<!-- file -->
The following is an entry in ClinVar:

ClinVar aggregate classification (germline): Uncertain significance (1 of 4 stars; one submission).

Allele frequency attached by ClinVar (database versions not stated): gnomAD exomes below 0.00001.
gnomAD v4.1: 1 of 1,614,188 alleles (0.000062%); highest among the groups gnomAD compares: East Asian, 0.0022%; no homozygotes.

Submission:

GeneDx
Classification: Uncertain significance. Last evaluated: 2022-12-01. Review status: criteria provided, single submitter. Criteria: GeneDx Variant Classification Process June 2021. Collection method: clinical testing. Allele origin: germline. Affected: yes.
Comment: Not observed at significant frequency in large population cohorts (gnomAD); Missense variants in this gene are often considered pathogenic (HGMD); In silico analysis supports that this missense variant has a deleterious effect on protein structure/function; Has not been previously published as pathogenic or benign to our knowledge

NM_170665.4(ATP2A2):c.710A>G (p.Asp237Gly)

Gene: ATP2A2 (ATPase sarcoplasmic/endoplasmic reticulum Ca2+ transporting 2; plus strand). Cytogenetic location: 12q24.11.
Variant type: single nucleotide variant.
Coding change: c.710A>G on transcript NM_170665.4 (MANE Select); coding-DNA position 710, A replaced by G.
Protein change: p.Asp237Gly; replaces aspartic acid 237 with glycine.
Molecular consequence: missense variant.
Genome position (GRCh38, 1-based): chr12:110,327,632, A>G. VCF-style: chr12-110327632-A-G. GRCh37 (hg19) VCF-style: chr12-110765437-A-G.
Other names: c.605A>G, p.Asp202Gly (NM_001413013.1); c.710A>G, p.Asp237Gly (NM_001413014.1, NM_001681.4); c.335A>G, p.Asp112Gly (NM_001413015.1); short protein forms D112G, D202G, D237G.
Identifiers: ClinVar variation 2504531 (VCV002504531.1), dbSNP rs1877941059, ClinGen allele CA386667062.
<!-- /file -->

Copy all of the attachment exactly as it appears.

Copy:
The following is an entry in ClinVar:

ClinVar aggregate classification (germline): Uncertain significance (1 of 4 stars; one submission).

Allele frequency attached by ClinVar (database versions not stated): gnomAD exomes below 0.00001.
gnomAD v4.1: 1 of 1,614,188 alleles (0.000062%); highest among the groups gnomAD compares: East Asian, 0.0022%; no homozygotes.

Submission:

GeneDx
Classification: Uncertain significance. Last evaluated: 2022-12-01. Review status: criteria provided, single submitter. Criteria: GeneDx Variant Classification Process June 2021. Collection method: clinical testing. Allele origin: germline. Affected: yes.
Comment: Not observed at significant frequency in large population cohorts (gnomAD); Missense variants in this gene are often considered pathogenic (HGMD); In silico analysis supports that this missense variant has a deleterious effect on protein structure/function; Has not been previously published as pathogenic or benign to our knowledge

NM_170665.4(ATP2A2):c.710A>G (p.Asp237Gly)

Gene: ATP2A2 (ATPase sarcoplasmic/endoplasmic reticulum Ca2+ transporting 2; plus strand). Cytogenetic location: 12q24.11.
Variant type: single nucleotide variant.
Coding change: c.710A>G on transcript NM_170665.4 (MANE Select); coding-DNA position 710, A replaced by G.
Protein change: p.Asp237Gly; replaces aspartic acid 237 with glycine.
Molecular consequence: missense variant.
Genome position (GRCh38, 1-based): chr12:110,327,632, A>G. VCF-style: chr12-110327632-A-G. GRCh37 (hg19) VCF-style: chr12-110765437-A-G.
Other names: c.605A>G, p.Asp202Gly (NM_001413013.1); c.710A>G, p.Asp237Gly (NM_001413014.1, NM_001681.4); c.335A>G, p.Asp112Gly (NM_001413015.1); short protein forms D112G, D202G, D237G.
Identifiers: ClinVar variation 2504531 (VCV002504531.1), dbSNP rs1877941059, ClinGen allele CA386667062.